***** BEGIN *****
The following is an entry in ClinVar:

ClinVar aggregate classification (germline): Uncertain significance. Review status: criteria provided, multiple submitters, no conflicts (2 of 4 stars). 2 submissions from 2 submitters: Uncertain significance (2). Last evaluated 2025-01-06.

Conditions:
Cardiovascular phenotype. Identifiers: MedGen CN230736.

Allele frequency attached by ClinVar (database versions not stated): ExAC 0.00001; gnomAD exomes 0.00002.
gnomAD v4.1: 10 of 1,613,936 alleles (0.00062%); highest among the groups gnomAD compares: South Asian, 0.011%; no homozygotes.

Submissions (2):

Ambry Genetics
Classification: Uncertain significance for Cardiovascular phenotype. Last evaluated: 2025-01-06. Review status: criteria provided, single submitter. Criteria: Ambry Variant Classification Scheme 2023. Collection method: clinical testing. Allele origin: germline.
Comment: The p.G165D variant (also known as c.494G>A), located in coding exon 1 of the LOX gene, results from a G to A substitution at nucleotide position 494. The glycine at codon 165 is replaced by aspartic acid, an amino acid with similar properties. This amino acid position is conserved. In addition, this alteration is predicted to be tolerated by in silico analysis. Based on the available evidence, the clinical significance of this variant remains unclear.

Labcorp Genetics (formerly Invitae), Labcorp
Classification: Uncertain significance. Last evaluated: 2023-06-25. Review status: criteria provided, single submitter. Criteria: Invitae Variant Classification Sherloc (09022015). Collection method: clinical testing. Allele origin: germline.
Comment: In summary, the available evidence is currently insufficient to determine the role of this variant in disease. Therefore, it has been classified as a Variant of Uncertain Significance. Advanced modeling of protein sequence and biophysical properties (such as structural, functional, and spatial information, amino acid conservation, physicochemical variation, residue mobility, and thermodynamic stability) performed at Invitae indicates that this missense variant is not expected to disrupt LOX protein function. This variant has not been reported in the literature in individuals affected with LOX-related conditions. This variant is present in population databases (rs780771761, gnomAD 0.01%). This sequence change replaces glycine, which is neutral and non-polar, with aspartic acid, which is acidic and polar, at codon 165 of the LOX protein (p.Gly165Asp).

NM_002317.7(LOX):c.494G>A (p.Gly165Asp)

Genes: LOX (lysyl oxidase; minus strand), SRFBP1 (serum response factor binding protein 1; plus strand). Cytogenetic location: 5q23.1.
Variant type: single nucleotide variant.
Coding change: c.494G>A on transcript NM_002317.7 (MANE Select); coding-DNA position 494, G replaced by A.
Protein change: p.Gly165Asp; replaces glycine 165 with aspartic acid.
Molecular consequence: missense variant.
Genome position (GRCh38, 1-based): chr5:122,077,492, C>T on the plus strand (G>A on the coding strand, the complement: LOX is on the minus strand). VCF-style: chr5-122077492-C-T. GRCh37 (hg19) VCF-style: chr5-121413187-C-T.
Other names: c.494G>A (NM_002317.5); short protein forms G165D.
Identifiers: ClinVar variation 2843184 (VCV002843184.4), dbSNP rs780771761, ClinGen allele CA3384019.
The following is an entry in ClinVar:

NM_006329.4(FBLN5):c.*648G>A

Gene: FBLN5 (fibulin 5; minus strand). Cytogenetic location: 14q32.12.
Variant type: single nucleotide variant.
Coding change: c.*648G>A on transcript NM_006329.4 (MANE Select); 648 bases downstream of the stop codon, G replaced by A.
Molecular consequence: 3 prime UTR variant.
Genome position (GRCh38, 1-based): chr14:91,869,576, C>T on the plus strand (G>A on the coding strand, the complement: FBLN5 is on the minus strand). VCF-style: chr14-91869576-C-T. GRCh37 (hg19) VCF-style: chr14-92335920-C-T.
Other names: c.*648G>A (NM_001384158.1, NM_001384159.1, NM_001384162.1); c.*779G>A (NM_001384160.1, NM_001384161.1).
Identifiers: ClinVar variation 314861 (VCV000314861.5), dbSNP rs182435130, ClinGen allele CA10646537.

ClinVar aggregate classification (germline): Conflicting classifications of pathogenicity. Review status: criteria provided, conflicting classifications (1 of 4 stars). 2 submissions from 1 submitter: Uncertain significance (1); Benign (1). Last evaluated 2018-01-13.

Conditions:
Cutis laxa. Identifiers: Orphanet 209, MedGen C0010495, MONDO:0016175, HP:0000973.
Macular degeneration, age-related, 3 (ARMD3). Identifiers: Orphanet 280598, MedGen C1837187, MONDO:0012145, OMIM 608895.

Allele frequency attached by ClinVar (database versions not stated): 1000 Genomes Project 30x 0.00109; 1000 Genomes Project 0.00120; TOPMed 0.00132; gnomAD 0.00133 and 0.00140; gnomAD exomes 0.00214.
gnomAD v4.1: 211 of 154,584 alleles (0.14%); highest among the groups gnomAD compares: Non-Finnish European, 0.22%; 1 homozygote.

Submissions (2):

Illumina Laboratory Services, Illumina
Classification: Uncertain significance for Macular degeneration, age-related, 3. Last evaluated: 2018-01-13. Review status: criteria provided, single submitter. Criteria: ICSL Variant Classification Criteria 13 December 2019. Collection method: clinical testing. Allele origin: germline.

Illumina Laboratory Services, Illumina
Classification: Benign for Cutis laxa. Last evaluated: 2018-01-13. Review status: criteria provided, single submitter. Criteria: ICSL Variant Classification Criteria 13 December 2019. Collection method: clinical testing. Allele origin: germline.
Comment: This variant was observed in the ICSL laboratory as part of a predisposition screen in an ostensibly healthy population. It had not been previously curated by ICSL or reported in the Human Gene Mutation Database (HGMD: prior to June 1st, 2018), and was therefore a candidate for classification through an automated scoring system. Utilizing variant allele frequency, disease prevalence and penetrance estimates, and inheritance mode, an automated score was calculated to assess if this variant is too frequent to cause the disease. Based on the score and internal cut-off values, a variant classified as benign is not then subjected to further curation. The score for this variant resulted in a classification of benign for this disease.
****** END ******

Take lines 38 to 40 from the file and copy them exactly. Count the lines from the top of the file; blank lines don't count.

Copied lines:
Submissions (2):

Illumina Laboratory Services, Illumina
Classification: Uncertain significance for Macular degeneration, age-related, 3. Last evaluated: 2018-01-13. Review status: criteria provided, single submitter. Criteria: ICSL Variant Classification Criteria 13 December 2019. Collection method: clinical testing. Allele origin: germline.